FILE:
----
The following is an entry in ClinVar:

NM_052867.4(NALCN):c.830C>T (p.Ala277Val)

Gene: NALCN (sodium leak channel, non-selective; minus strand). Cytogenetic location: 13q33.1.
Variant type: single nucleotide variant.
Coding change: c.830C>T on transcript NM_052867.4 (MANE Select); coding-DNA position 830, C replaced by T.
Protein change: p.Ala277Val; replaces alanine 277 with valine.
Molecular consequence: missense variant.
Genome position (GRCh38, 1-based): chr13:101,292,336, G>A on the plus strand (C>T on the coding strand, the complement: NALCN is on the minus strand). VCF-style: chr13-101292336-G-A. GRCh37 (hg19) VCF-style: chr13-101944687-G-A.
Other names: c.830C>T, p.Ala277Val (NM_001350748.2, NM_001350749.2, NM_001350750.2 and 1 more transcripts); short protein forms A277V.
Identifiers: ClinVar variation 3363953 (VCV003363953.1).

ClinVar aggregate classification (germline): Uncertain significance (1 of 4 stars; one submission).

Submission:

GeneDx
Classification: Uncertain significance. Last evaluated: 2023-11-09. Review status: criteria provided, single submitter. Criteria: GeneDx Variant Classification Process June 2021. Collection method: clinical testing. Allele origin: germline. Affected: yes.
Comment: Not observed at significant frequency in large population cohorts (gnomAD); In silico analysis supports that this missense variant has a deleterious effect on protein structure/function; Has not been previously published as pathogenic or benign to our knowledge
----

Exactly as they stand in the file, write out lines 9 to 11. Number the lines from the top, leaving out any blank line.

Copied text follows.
Other names: c.830C>T, p.Ala277Val (NM_001350748.2, NM_001350749.2, NM_001350750.2 and 1 more transcripts); short protein forms A277V.
Identifiers: ClinVar variation 3363953 (VCV003363953.1).

ClinVar aggregate classification (germline): Uncertain significance (1 of 4 stars; one submission).